Abandoned Farmall Tractor
Painting number two is also an impressionist brush painting rather than my usual more abstract knife paintings.  The subject is an antique "unstyled" early Farmall tractor rusting away in a field.  The painting is based on a photograph I took at the Erickson Ranch in Wallsburg, Utah.

art painting landscape spring nature mountains
Cardiff Spring
Another paint over, this time with the knives though and a little more abstract.  The painting was originally painted on location a few years ago in Big Cottonwood Canyon in the Wasatch Mountains of Utah at the opening of Cardiff Fork.  It was spring and the wildflowers were abundant. Again, the result of the paint-over was a more lively, vibrant image.

Sunday, June 7, 2020

Leaning towards Abstraction

I'm sure many artists can relate. Sometimes you get an idea in your head and just can't shake it, and finally it doesn't matter what's currently on the easel, you have to set it aside and get that thing out of your head and in paint.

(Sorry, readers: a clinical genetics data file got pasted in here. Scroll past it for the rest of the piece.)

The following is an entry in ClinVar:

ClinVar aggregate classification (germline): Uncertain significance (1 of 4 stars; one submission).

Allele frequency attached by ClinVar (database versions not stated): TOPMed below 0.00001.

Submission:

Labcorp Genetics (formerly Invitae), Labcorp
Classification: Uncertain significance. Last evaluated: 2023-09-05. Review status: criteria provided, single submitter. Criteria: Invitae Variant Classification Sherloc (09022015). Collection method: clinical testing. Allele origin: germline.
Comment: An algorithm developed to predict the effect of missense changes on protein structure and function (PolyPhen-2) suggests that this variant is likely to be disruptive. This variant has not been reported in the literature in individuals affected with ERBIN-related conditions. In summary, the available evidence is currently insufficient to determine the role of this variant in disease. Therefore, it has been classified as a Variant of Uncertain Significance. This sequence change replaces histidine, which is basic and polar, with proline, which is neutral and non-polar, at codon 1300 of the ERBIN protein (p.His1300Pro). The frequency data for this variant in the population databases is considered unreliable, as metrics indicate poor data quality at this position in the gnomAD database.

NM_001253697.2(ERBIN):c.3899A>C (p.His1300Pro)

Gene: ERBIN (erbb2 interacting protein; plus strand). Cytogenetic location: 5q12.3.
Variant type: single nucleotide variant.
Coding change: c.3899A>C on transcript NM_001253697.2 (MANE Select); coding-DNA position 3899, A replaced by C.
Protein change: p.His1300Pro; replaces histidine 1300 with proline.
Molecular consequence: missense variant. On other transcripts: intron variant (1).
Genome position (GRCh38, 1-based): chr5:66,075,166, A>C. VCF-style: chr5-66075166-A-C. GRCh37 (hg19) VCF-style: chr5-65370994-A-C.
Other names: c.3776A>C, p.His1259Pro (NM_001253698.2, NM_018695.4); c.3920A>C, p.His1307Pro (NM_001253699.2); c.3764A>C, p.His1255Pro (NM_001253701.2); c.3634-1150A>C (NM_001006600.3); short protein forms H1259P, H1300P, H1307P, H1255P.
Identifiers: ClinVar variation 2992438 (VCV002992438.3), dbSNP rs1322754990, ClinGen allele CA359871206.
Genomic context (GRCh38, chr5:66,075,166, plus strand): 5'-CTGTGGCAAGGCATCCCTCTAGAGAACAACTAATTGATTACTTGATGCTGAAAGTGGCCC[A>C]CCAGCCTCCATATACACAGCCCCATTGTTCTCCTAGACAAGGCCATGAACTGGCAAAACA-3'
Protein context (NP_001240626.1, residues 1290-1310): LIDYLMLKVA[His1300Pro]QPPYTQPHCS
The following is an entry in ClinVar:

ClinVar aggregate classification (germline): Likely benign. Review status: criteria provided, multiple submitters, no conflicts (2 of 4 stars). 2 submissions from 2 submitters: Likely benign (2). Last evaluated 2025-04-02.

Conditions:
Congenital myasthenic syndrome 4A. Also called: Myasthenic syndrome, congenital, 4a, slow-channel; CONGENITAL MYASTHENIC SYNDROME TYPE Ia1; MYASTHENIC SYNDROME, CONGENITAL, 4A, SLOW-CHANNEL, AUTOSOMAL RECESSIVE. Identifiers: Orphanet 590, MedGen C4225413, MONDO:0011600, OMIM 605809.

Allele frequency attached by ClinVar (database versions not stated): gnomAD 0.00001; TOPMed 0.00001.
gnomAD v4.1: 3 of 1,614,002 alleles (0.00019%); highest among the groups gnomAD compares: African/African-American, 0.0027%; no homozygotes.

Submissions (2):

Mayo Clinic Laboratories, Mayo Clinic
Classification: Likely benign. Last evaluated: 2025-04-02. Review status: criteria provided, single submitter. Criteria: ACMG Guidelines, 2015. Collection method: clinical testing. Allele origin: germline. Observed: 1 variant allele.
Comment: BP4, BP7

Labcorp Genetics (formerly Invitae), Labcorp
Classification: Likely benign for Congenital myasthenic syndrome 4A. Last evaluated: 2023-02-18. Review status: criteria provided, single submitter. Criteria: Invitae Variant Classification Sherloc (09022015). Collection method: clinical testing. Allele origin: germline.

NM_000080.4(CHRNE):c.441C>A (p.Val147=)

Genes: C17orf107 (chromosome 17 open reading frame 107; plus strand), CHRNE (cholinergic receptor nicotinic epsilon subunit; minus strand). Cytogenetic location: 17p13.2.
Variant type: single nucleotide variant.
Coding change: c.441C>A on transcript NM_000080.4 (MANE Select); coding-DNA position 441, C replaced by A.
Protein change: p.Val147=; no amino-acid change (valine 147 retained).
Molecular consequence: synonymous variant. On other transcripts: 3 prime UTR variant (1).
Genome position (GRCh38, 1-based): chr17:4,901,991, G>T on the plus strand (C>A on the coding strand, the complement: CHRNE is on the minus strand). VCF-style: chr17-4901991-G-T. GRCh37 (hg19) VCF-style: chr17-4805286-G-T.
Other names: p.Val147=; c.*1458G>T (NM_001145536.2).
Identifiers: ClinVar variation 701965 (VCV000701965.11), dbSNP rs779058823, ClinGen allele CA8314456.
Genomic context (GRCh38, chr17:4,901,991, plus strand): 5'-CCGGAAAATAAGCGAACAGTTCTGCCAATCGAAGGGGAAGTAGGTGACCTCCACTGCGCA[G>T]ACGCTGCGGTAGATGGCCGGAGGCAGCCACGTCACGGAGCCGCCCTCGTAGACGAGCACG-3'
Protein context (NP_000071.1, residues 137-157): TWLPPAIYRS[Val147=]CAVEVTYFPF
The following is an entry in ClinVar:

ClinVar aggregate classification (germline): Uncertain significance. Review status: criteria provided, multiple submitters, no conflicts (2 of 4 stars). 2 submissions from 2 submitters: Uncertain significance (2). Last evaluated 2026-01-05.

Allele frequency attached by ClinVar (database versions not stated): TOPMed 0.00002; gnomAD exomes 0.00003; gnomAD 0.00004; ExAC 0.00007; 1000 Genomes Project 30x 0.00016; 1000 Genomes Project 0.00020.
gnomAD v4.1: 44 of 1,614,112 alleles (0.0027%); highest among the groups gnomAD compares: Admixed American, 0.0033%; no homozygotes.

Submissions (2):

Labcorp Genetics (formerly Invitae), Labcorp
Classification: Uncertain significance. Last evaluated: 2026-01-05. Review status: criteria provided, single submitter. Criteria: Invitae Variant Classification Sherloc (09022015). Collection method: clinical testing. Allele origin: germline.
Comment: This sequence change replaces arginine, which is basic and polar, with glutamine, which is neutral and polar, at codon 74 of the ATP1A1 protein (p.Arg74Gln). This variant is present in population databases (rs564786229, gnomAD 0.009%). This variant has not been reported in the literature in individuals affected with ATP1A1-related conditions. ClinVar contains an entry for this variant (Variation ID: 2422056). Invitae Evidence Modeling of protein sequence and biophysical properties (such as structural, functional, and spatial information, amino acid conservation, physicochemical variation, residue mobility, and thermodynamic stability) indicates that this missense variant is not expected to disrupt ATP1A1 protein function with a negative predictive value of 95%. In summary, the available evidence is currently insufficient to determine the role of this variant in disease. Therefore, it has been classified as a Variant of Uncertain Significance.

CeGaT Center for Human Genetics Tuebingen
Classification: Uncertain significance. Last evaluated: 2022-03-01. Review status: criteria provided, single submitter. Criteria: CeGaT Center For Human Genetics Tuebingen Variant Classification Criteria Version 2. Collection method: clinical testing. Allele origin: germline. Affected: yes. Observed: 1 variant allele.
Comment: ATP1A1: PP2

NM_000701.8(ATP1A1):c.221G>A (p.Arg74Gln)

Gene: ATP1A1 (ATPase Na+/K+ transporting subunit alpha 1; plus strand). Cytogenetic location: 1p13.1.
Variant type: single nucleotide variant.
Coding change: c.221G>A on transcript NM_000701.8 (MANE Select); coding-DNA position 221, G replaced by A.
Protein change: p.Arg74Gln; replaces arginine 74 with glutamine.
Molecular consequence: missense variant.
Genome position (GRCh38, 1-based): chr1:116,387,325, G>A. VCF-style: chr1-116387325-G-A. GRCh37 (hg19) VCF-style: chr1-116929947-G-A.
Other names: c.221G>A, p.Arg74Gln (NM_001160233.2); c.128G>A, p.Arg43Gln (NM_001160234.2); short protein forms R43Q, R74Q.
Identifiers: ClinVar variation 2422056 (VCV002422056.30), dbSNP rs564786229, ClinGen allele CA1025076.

I experienced a bit of that this week.  The poor tractor painting has been on and off my easel for over two weeks, it came off again a couple days ago. I kept having in my head the idea of pushing abstraction even further while staying representational and using knives.  It's no grand idea, but it seemed like it might be a new development for me, so I couldn't wait.  I took the tractor painting off the easel and took a small painting I did years ago but was in an older impressionist style I don't really do anymore and painted the same thing over it but with knives and thick paint while keeping in mind to make it as abstract as I could but still recognizable.